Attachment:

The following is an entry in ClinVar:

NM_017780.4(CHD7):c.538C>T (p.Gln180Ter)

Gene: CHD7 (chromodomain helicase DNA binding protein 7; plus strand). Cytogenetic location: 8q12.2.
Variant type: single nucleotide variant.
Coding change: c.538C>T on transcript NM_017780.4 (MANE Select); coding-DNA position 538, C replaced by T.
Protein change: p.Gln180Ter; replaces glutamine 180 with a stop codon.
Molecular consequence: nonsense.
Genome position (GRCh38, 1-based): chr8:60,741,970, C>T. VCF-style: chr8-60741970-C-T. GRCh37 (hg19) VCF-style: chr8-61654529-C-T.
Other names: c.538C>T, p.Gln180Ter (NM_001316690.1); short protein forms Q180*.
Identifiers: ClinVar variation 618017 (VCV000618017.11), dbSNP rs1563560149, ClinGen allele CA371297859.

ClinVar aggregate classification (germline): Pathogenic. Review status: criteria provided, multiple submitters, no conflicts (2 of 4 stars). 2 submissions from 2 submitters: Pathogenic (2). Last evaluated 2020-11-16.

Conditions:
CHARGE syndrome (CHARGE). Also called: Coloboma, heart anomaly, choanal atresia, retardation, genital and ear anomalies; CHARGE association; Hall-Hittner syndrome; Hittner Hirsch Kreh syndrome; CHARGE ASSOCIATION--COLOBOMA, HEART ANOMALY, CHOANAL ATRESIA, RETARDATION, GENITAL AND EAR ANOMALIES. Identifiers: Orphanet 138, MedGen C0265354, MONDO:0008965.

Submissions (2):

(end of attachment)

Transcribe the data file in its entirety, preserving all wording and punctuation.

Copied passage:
The following is an entry in ClinVar:

NM_017780.4(CHD7):c.538C>T (p.Gln180Ter)

Gene: CHD7 (chromodomain helicase DNA binding protein 7; plus strand). Cytogenetic location: 8q12.2.
Variant type: single nucleotide variant.
Coding change: c.538C>T on transcript NM_017780.4 (MANE Select); coding-DNA position 538, C replaced by T.
Protein change: p.Gln180Ter; replaces glutamine 180 with a stop codon.
Molecular consequence: nonsense.
Genome position (GRCh38, 1-based): chr8:60,741,970, C>T. VCF-style: chr8-60741970-C-T. GRCh37 (hg19) VCF-style: chr8-61654529-C-T.
Other names: c.538C>T, p.Gln180Ter (NM_001316690.1); short protein forms Q180*.
Identifiers: ClinVar variation 618017 (VCV000618017.11), dbSNP rs1563560149, ClinGen allele CA371297859.

ClinVar aggregate classification (germline): Pathogenic. Review status: criteria provided, multiple submitters, no conflicts (2 of 4 stars). 2 submissions from 2 submitters: Pathogenic (2). Last evaluated 2020-11-16.

Conditions:
CHARGE syndrome (CHARGE). Also called: Coloboma, heart anomaly, choanal atresia, retardation, genital and ear anomalies; CHARGE association; Hall-Hittner syndrome; Hittner Hirsch Kreh syndrome; CHARGE ASSOCIATION--COLOBOMA, HEART ANOMALY, CHOANAL ATRESIA, RETARDATION, GENITAL AND EAR ANOMALIES. Identifiers: Orphanet 138, MedGen C0265354, MONDO:0008965.

Submissions (2):